THEYcame in all shapes and sizes and could list luminaries such as Spiderman, Turtles and Mr Blobby among them.
But the 2,200 runners who completed the Great West Run in Exeter on Sunday had one shared goal – to cross that finish line and collect their medal and the well-earned adulation from a packed crowd.
The race set off from Sidwell Street at 9am and the new route took runners down the High Street, over Exe Bridges, through Exwick, on to Stoke Woods and then up to the university.
They then followed an out-and-back route along Pinhoe Road, and finally joined Blackboy Road to finish where they began in Sidwell Street.
The race was won by Tom Merson in a time of one hour, ten minutes, two seconds.
But while the event attracts its fair share of serious runners, it is just as much about the hordes of others competing to raise thousands of pounds for a host of different charities.
A group of runners also took part in memory of Rebecca Scott, an athlete from Clyst St Mary who died in a cycling accident earlier this year. She had been a regular competitor in the Great West Run and a team under the name of Becky's Buddies Run Team raised money for two charities that book-ended her life – the neonatal unit at the Royal Devon & Exeter Hospital and the Devon Air Ambulance. Rob Pemberton, 54, was among them.
He said: "I used to live in Exeter and knew Becky from when she was born. I was going to run it anyway but after what happened to Becky I felt inspired to do it in memory of her.
"She used to run in this. And her parents recently completed a 100 mile bike ride. So if they can do that, the least I can do is a half marathon.
"It was a very well organised event. The last five miles were pretty brutal.
"It was a really good race and I preferred the new course to the old one."
Stuart Smith, 42, of Exeter, was also part of the Becky's Buddies runners.
"I worked with her so we used to train together at lunchtime," he said. "I also know her dad Alan quite well and the rest of the family so wanted to do this to show my support to them."
Ray Gibbins, 39, and Jane Murray, 45, both of Clyst Hydon near Cullompton, were running In aid of Exeter Hospiscare. It was the first time for both of them and they completed the course in 1hr 50min. Ray said: "The Hospice looked after my mother four years ago and gave her terrific care so I do what I can to support them.
"It is a fast course and you get great support from everyone. The steel band were fantastic. There were lots in fancy dress. I have seen Mr Blobby, Spiderman and all sorts. It was a bit disheartening to see a woman dressed as a bride shooting past though. I couldn't keep up with her.
"There was really good support around the university and here in the city centre. It was tough but not as hard as I thought it was going to be."
Ian Robinson, 51, of Heavitree, ran for Cancer Research UK and a diabetes charity. He said: "Cancer research is particularly close to my heart as my daughter recovered from cancer. I really feel very strongly that I want to contribute to the cause.
"Her name is Emily and she is 14 now. But she got cancer when she was eight months old. She had chemo and had a liver transplant at Bristol Children's Hospital. We owe so much to the NHS and all the people who support cancer research.
"I have done a few Great West Runs.
That new route is pretty tough. There were lots of hills and I have been carrying an injury. After about eight miles I was hobbling but I had to finish as a lot of people have supported me. It is a great event and a great atmosphere. I finished in about 2.03, which is a bit below my target. But I am just glad to have finished. I had not done a lot of training but hopefully will be back next year."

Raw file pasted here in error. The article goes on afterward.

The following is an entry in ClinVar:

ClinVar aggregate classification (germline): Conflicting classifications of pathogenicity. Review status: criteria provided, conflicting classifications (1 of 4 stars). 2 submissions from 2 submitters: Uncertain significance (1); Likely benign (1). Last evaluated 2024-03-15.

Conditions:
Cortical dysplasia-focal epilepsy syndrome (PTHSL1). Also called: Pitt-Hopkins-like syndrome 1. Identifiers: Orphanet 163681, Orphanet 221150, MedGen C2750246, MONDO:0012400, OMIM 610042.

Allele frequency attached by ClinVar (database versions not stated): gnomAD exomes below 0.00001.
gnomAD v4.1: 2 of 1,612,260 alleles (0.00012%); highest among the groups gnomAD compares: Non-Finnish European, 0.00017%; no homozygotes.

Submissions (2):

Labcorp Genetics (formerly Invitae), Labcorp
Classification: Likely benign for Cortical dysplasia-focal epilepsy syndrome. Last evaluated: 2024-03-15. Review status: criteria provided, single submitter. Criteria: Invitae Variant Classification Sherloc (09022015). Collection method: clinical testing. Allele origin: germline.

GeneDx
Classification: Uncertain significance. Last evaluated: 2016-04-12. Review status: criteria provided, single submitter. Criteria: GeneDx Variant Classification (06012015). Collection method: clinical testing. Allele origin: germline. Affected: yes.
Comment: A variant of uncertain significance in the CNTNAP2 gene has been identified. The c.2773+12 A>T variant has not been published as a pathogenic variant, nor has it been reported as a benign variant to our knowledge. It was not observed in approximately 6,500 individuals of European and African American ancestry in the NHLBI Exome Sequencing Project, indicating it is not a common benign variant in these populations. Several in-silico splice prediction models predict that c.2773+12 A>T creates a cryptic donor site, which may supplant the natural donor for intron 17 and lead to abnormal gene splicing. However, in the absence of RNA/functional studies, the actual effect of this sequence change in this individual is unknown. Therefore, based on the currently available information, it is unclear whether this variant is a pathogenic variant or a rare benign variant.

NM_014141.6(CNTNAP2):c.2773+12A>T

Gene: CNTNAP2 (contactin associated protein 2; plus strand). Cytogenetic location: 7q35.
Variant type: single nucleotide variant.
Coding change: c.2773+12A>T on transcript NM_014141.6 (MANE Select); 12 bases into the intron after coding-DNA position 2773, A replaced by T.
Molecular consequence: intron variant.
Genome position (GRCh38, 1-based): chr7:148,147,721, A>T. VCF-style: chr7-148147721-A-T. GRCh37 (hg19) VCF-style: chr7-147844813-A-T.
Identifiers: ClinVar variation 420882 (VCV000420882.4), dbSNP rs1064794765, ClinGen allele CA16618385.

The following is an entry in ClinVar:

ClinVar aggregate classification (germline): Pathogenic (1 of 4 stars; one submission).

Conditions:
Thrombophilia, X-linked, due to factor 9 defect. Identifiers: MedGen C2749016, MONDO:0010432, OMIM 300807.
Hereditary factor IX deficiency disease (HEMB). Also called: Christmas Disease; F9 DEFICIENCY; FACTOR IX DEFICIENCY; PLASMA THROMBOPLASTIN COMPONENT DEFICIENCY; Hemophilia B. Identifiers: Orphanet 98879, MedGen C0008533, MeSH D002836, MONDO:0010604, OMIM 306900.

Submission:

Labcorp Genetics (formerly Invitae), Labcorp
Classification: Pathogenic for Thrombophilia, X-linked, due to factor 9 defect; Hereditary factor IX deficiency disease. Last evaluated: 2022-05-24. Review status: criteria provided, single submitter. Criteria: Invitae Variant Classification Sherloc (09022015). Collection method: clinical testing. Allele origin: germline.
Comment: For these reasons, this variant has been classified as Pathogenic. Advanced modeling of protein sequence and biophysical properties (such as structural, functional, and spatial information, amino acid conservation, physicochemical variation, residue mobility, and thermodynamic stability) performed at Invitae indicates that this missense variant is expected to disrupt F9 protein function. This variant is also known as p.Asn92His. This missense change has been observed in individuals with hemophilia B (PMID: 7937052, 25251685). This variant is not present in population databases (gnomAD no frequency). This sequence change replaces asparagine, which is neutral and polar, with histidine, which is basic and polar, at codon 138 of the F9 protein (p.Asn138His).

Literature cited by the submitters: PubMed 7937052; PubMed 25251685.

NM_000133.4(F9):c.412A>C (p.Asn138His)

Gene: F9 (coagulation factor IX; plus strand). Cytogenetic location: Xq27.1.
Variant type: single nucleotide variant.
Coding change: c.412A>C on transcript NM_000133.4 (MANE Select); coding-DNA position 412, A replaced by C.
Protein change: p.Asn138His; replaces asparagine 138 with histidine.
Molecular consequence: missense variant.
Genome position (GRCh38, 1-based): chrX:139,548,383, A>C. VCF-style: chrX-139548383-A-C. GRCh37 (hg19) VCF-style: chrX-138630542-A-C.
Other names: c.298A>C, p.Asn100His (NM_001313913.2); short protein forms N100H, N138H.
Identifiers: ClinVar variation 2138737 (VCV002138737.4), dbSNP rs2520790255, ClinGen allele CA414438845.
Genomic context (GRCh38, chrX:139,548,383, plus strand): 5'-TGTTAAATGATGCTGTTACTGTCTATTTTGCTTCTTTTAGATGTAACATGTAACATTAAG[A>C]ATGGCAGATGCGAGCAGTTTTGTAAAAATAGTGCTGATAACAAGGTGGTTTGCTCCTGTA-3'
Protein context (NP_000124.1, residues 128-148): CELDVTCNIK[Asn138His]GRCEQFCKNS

While some were running the event for the first time, retired Sidmouth College teacher Trevor Cope, 60, of Exmouth, was laying claim to a world record as he had just completed his 254th half marathon.
"No one has challenged me to say they beat it. It is my 22nd Great West Run," he said. "I started of trying to raise money for computer that had got stolen from a school in the 1980s. I raised enough to get the computer back and it went on from there. I have run for various charities over the years.
"This was a hard one. There were lots of hills and I finished in 2.06, which was a bit below my target. But three years ago I broke my hip and they told me I would never run again so it can't be that bad.
"My intention is to still run the London marathon when I am 100. We shall see about that. My world record is an unofficial one. I know it is the most in England and the Commonwealth and as far as I know it is the most in the world. No one has challenged it."
Alan Rockey, 51, become a centenarian on the weekend when he ran his 100th half marathon for international charity WaterAid.
Alan, a South West Water engineer from Woodbury, completed his 18th Great West Run in a time of one hour and 51 minutes.
He said: "It was a great day, weather was perfect. The new course was good though the second half was tougher. I hoped to get under 1 hour 50 minutes but the last hill up Pinhoe Road was hard.
"But I really enjoyed it and the new organisers put on a really great event."
For others the 13 plus miles was not enough of a challenge in itself so they felt the need to do it in all arrays of fancy dress outfits.
Mike Lawson, 21, and Tom Lawson, 25, from Silverton, decided to dress up as good Spiderman and bad Spiderman for the event. They were raising money for Exeter Hospiscare and crossed the line in 1.38.
"It was very warm in this outfit," said Tom. "It was really hard but the support we got from people was amazing. Everyone was shouting encouragement at us, even some of the other runners. People were clapping and cheering."
"It was hard to see at times with the masks on and difficult to breathe but it was not as bad as I thought it was going to be. Without the support we had it would have been a lot tougher."
Mike added: "We wanted to support a good local charity so chose Exeter Hospiscare. We have raised £568 so far and hopefully there is more to come in.